Lyda Krewson

Alderman Lyda Krewson
Jason Rosenbaum | St. Louis Public Radio

St. Louis Alderman Lyda Krewson jumped into the wide-open race for St. Louis mayor, promising to bring her mixture of legislative and fiscal experience to the city’s top job.

e-MagineArt.com | Flickr

Updated May 31 with bill signing — St. Louis Mayor Francis Slay went to St. Louis County today to sign the bill setting up the city's Prescription Drug Monitoring Program. The bill allows the city and county to work together to form a cohesive system. The mayor and county Executive Steve Stenger are pledging to bring down drug overdoses.

Blues musician Bobby Rush, museum leaders and Mayor Francis Slay celebrate the opening of the National Blues Museum on Saturday, April 2, 2016.
Camille Phillips | St. Louis Public Radio

It was just a couple of weeks ago that St. Louis Mayor Francis Slay unequivocally told this reporter that he would run for a historic fifth term.

Now, the Democratic official has changed course and won’t be running for another four years in office. And that means next year’s mayoral contest could be a free-for-all of epic proportions.

Because a pending state bill doesn't pre-empt local minimum wage laws passed before August 28, Board of Aldermen members may act fast on passing a minimum wage increase.
Jason Rosenbaum I St. Louis Public Radio | File photo

A required renewal of the city's earnings tax will be on the April ballot.

The St. Louis Board of Aldermen on Friday approved the measure authorizing the vote. Mayor Francis Slay will sign it as soon as possible.

Alderman Scott Ogilvie, D-24th Ward, is also on board with the business licensing streamline effort.
Jason Rosenbaum I St. Louis Public Radio

Small business owners in St. Louis who work exclusively out of their homes will get some relief from regulations under a measure expected to pass the Board of Aldermen on Friday.

St. Louis City Counselor Winston Calvert chats with St. Louis Post-Dispatch reporter Nick Pistor before a judge ruled against a temporary restraining order for the city's minimum wage law.
Jason Rosenbaum | St. Louis Public Radio

When attorneys resume a legal fight this week over St. Louis’ minimum wage law, the atmosphere will be very different from when they first clashed in the courtroom.

St. Louis City Counselor Winston Calvert and omnipresent litigator Jane Dueker are set to resume a high-stakes legal battle on Tuesday morning. Dueker is representing businesses and business groups seeking to dismantle St. Louis’ law raising the minimum wage to $11 an hour by 2018. Calvert (along with private attorneys from Dowd Bennett) is defending the statute.

Alderman Lyda Krewson
Jason Rosenbaum | St. Louis Public Radio

On the latest edition of Politically Speaking, St. Louis Public Radio’s Jason Rosenbaum and Rachel Lippmann welcome St. Louis Alderman Lyda Krewson to the show.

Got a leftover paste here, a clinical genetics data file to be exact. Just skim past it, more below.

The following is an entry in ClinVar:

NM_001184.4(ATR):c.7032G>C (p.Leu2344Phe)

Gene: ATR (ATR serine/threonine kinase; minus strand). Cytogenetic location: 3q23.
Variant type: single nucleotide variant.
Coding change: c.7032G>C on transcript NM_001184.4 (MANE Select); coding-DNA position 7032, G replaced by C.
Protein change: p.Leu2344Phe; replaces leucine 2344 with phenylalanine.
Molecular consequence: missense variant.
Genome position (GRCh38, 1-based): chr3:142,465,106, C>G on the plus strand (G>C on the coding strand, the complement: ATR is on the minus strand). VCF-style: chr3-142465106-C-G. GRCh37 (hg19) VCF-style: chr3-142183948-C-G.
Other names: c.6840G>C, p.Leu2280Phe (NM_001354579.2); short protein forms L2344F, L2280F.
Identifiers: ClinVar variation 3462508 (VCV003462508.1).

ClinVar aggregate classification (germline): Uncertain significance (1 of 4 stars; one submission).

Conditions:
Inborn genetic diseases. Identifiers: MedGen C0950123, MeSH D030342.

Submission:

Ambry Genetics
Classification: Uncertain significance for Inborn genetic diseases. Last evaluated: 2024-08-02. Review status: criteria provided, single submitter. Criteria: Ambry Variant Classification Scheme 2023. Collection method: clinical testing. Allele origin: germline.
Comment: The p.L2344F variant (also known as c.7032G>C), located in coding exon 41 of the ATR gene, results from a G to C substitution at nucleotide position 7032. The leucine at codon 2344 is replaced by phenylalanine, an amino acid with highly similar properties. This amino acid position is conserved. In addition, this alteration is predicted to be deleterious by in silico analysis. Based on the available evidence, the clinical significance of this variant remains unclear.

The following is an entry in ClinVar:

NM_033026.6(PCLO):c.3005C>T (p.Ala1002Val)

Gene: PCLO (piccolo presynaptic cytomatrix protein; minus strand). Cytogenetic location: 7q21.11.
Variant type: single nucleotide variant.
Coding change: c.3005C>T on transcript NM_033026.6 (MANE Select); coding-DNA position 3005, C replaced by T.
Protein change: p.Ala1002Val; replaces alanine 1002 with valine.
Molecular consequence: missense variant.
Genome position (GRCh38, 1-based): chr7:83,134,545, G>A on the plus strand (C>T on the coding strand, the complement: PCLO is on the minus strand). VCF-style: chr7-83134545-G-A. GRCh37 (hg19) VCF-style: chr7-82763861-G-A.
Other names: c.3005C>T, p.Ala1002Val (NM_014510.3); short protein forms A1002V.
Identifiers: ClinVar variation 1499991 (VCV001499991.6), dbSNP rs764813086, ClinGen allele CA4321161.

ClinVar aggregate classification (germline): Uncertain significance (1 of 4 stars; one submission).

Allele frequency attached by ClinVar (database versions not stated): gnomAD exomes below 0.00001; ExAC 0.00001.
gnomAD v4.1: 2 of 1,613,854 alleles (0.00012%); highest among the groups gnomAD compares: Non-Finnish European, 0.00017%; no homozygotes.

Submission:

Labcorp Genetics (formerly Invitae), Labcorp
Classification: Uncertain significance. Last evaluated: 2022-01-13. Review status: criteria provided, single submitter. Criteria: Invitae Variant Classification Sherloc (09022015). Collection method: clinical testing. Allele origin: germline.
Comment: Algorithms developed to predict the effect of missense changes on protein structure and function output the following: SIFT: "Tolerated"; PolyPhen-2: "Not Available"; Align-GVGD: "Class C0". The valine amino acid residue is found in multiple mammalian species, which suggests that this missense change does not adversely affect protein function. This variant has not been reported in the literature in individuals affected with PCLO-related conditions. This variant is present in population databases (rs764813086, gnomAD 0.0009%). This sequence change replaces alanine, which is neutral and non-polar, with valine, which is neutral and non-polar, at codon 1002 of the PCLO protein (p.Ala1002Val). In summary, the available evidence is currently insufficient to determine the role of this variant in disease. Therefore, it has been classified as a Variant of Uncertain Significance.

The Moberly native has represented the city’s 28th Ward since 1997. Her ward includes some of the city’s most popular attractions, such as Forest Park, the St. Louis Zoo, part of ‘The Loop’ and the Central West End business districts.

Alderman Lyda Krewson, D-28th Ward, is sponsoring a big overhaul of the city's business regulations.
Jason Rosenbaum | St. Louis Public Radio

Members of the St. Louis Board of Aldermen are trying to streamline how the city licenses and regulates businesses.

But the St. Louis’ license collector is strongly opposing some aspects of the legislation, contending it will drain the city’s coffers.

Jason Rosenbaum, St. Louis Public Radio

Count Joe Edwards among the Delmar Loop business owners who are salivating at the prospect of hundreds of students living near their businesses.

Edwards, the owner of Loop staples Blueberry Hill and the Moonrise Hotel, said the more than 400 Washington University students who will live in the soon-to-be-finished dorm rooms will be a boon to local businesses. He said he’s hopeful all those students will also keep business lively at the Peacock Diner, a 24-hour restaurant he owns that will serve up spiked milkshakes and a variety of pies.

Bars in St. Louis that are thinking about applying for an exemption to the city's smoking ban will have to count any tents they use to expand seating areas toward the square footage total that allows them to get that exemption.

The city's ban includes language that lets bars smaller than 2,000 square feet and where "the serving of food is only incidental to the consumption" of alcoholic beverages to allow their patrons to smoke until January 1, 2016.

So why do tents matter?